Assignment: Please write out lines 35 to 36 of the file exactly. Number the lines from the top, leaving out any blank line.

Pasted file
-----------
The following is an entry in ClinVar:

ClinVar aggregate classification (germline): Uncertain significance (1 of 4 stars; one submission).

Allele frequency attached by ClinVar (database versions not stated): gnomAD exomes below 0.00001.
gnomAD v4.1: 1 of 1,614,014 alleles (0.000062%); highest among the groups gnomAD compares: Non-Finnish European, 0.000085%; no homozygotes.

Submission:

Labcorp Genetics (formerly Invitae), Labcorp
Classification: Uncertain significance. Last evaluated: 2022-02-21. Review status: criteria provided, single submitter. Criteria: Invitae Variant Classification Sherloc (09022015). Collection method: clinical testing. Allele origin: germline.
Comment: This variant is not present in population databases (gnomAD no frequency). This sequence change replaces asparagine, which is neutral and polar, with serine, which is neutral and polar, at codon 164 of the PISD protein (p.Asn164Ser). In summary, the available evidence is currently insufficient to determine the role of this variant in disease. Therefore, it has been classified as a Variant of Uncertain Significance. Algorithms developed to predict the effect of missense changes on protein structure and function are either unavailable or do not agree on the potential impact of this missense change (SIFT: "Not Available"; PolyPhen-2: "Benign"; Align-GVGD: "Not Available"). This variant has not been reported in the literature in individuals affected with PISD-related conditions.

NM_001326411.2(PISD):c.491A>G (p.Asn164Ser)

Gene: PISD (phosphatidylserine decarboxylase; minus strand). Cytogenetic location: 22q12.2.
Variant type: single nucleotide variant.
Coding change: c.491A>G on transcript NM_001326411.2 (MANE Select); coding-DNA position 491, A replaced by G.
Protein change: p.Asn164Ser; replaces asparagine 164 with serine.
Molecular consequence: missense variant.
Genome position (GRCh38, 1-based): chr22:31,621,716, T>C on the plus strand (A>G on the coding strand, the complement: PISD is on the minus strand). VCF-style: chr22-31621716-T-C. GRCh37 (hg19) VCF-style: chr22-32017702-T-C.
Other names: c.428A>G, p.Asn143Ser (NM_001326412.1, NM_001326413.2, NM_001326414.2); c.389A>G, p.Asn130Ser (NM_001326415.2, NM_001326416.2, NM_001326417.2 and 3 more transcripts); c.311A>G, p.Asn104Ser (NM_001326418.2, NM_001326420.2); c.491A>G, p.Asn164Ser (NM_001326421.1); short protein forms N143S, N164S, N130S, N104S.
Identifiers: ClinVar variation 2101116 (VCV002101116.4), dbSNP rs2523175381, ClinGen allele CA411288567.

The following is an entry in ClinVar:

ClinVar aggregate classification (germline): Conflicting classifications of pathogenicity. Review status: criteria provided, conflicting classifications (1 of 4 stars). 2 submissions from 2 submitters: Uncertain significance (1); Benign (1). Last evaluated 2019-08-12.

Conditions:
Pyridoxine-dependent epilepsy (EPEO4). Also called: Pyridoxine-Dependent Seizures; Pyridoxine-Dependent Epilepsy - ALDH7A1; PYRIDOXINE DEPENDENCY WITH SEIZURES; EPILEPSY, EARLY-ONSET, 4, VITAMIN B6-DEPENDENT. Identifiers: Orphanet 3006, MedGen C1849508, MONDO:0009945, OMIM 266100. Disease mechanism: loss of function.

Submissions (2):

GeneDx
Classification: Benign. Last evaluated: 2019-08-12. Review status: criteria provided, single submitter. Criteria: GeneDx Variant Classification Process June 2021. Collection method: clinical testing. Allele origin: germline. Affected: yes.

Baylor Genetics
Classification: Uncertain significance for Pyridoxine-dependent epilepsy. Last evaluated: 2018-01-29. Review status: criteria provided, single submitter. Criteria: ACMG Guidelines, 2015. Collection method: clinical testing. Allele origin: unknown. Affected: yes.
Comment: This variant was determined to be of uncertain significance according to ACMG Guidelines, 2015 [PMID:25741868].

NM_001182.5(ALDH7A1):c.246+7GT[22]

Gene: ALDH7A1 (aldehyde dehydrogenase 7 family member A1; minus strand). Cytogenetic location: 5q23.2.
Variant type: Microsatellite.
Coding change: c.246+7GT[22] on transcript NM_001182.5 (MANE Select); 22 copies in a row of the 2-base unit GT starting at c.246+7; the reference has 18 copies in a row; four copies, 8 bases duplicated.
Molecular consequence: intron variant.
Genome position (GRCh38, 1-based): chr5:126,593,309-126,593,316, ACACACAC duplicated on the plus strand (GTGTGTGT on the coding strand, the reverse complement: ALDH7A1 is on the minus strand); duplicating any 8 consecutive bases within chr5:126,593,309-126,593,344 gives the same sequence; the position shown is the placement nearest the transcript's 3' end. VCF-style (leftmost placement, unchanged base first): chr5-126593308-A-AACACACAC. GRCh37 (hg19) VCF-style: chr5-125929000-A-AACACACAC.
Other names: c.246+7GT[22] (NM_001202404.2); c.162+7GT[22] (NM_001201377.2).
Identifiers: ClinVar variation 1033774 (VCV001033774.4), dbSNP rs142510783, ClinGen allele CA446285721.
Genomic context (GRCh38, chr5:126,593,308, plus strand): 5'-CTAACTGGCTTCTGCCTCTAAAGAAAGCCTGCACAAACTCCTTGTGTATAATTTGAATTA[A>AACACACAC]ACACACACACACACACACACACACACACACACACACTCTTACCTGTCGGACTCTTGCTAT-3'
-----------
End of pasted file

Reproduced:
Identifiers: ClinVar variation 1033774 (VCV001033774.4), dbSNP rs142510783, ClinGen allele CA446285721.
Genomic context (GRCh38, chr5:126,593,308, plus strand): 5'-CTAACTGGCTTCTGCCTCTAAAGAAAGCCTGCACAAACTCCTTGTGTATAATTTGAATTA[A>AACACACAC]ACACACACACACACACACACACACACACACACACACTCTTACCTGTCGGACTCTTGCTAT-3'